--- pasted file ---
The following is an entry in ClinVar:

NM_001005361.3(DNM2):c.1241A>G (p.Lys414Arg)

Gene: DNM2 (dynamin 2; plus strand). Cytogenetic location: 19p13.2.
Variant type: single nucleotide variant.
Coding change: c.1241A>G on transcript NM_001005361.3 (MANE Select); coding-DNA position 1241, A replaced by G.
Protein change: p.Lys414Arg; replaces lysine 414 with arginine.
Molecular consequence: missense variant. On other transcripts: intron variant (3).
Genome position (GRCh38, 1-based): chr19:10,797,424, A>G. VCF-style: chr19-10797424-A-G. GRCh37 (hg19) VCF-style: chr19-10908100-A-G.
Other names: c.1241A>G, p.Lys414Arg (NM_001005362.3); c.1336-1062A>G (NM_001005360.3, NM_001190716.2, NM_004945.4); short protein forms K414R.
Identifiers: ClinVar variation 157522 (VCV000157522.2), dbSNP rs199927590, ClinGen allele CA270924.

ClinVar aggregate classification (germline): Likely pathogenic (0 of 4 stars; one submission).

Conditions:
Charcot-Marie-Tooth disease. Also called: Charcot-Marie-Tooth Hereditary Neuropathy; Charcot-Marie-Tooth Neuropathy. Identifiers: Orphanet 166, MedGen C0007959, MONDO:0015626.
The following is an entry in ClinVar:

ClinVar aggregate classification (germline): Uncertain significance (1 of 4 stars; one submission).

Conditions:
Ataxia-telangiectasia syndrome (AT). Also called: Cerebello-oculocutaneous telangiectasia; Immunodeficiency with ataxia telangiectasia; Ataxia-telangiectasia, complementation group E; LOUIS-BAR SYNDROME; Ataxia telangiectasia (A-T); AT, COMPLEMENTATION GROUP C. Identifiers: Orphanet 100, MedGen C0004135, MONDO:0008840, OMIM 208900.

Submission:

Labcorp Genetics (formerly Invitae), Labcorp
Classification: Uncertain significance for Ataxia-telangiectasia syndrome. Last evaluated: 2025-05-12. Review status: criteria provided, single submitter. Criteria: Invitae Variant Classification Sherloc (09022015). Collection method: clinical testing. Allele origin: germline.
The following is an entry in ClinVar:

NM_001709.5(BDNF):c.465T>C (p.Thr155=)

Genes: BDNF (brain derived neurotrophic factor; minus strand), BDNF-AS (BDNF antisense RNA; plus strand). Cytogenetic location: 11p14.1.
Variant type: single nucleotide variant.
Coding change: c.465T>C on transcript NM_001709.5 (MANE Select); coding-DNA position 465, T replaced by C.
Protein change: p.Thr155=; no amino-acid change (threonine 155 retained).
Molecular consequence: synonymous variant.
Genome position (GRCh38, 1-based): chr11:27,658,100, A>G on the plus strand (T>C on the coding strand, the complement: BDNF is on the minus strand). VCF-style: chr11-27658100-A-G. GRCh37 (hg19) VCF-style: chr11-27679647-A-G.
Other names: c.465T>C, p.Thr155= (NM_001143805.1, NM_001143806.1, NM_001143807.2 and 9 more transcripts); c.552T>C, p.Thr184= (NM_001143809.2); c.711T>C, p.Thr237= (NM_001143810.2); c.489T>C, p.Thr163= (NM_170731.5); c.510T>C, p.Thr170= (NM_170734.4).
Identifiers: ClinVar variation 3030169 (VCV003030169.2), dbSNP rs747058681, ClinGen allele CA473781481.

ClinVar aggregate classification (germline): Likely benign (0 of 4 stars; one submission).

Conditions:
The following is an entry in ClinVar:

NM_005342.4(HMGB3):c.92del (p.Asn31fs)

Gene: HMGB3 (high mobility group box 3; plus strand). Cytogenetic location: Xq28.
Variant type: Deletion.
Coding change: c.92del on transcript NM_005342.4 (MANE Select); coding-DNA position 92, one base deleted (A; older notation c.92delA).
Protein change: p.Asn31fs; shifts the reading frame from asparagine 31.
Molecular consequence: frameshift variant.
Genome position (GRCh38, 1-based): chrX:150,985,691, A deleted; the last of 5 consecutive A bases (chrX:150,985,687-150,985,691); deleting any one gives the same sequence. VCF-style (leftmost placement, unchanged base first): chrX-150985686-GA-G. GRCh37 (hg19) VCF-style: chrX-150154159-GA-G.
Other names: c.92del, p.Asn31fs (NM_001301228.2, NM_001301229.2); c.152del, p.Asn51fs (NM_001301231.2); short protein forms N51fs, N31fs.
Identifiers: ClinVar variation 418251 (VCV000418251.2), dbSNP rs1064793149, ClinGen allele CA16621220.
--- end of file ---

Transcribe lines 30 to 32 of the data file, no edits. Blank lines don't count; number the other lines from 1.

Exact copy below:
Identifiers: ClinVar variation 3030169 (VCV003030169.2), dbSNP rs747058681, ClinGen allele CA473781481.

ClinVar aggregate classification (germline): Likely benign (0 of 4 stars; one submission).

Conditions: